## Stream: Beginner Questions

### Topic: Complexity proofs with logarithm

#### Jan van Brügge (Apr 29 2021 at 09:04):

How would I prove logarithmic complexity of a data structure? E.g. for example that a complete binary tree has a height that is logarithmic to the number of nodes, or that search takes at maximum log steps?

datatype 'a bst = Leaf | Node "'a bst" 'a "'a bst"

fun heights :: "'a bst ⇒ nat list" where
"heights Leaf = "
| "heights (Node a _ b) = map (λx. x + 1) (heights a) @ map (λx. x + 1) (heights b)"

definition maximum :: "nat list ⇒ nat" where
"maximum xs ≡ foldl max 0 xs"

definition complete :: "'a bst ⇒ bool" where
"complete t ≡ (∃n. set (heights t) = { n, Suc n }) ∨ (∃n. set (heights t) = { n })"

lemma height_log: "complete t ⟹ ceil (log2 (size t)) = maximum (heights t)"
sorry

fun valid_bst :: "'a::linorder bst ⇒ bool" where
"valid_bst Leaf = True"
| "valid_bst (Node l a r) ⟷ (∀x∈set_bst l. x < a) ∧ (∀x∈set_bst r. a < x) ∧ valid_bst l ∧ valid_bst r"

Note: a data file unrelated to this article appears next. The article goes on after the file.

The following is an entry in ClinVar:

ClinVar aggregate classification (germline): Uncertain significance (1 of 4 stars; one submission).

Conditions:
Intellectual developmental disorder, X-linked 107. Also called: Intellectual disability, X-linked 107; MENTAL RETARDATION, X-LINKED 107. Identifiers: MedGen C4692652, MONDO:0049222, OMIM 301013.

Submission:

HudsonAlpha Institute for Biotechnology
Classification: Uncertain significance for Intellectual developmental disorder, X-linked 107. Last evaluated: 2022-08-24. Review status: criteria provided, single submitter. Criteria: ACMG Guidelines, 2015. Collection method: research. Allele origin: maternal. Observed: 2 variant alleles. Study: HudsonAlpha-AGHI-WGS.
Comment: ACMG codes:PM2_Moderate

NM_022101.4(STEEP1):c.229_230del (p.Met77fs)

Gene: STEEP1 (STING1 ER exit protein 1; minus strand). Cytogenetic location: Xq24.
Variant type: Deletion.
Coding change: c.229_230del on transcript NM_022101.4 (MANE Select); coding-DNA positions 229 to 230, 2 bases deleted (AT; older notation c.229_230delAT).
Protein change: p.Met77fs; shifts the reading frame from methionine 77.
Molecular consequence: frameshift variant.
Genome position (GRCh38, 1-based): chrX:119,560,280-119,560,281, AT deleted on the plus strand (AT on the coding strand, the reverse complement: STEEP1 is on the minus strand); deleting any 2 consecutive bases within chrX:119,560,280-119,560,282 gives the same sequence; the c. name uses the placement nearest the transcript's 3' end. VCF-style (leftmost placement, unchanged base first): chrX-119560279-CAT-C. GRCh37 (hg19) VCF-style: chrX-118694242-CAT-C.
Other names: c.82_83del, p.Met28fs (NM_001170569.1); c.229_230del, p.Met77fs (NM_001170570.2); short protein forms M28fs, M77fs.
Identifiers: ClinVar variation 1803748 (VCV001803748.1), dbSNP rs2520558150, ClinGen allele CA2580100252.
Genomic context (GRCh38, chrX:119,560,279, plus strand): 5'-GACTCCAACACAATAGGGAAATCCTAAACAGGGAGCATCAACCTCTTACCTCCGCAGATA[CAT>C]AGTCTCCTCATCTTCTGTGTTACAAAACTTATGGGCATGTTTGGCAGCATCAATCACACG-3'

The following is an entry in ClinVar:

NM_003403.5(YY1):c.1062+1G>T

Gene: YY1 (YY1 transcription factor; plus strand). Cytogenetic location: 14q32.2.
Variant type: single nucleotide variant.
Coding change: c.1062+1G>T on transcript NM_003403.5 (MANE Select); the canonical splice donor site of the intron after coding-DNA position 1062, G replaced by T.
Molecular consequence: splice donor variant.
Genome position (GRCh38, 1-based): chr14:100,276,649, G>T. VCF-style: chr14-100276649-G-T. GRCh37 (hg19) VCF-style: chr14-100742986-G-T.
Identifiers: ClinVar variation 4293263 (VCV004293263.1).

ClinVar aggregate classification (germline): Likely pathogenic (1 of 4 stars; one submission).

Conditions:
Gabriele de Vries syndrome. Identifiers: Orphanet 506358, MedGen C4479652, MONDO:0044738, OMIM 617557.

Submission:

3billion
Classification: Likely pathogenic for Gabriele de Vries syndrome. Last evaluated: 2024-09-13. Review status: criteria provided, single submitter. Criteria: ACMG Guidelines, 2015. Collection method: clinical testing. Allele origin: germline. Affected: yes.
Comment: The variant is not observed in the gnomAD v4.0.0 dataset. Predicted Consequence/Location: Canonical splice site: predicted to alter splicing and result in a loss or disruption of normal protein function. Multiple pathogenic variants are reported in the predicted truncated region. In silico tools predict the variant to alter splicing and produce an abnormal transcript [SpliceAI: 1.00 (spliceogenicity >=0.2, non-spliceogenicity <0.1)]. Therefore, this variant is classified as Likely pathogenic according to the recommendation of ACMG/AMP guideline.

fun isin :: "'a::linorder ⇒ 'a bst ⇒ bool" where
"isin _ Leaf = False"
| "isin x (Node l a r) = (if a = x then True else
if x < a then isin x l else isin x r
)"
fun isin_t :: "'a::linorder ⇒ 'a bst ⇒ nat" where
"isin_t _ Leaf = 1"
| "isin_t x (Node l a r) = (if a = x then 1 else
if x < a then 1 + isin_t x l else 1 + isin_t x r
)"

lemma "⟦ complete t ; valid_bst t ⟧ ⟹ isin_t x t ≤ ceil (log2 (size t))"
sorry


#### Lukas Stevens (Apr 29 2021 at 09:08):

It's probably easier to prove that a tree of height $n$ has $2^n$ nodes.

#### Lukas Stevens (Apr 29 2021 at 09:09):

If it is complete then it should be easy to prove by induction on $n$.

#### Jan van Brügge (Apr 29 2021 at 09:17):

Of course, I am stupid

#### Manuel Eberl (Apr 29 2021 at 09:46):

Indeed, that's usually the preferred way: reduce a property about the logarithm to a property about exponentiation.

But one can also show with some effort (pretty sure I did that at some point somewhere) that if we define f n = ceil (log 2 n)then f n = 1 + f ((n + 1) div 2) or something like that, then you can do the induction like that. But the other way is probably nicer (pretty sure that's also how it's done in @Tobias Nipkow's FDS lecture).

Last updated: Sep 25 2022 at 23:25 UTC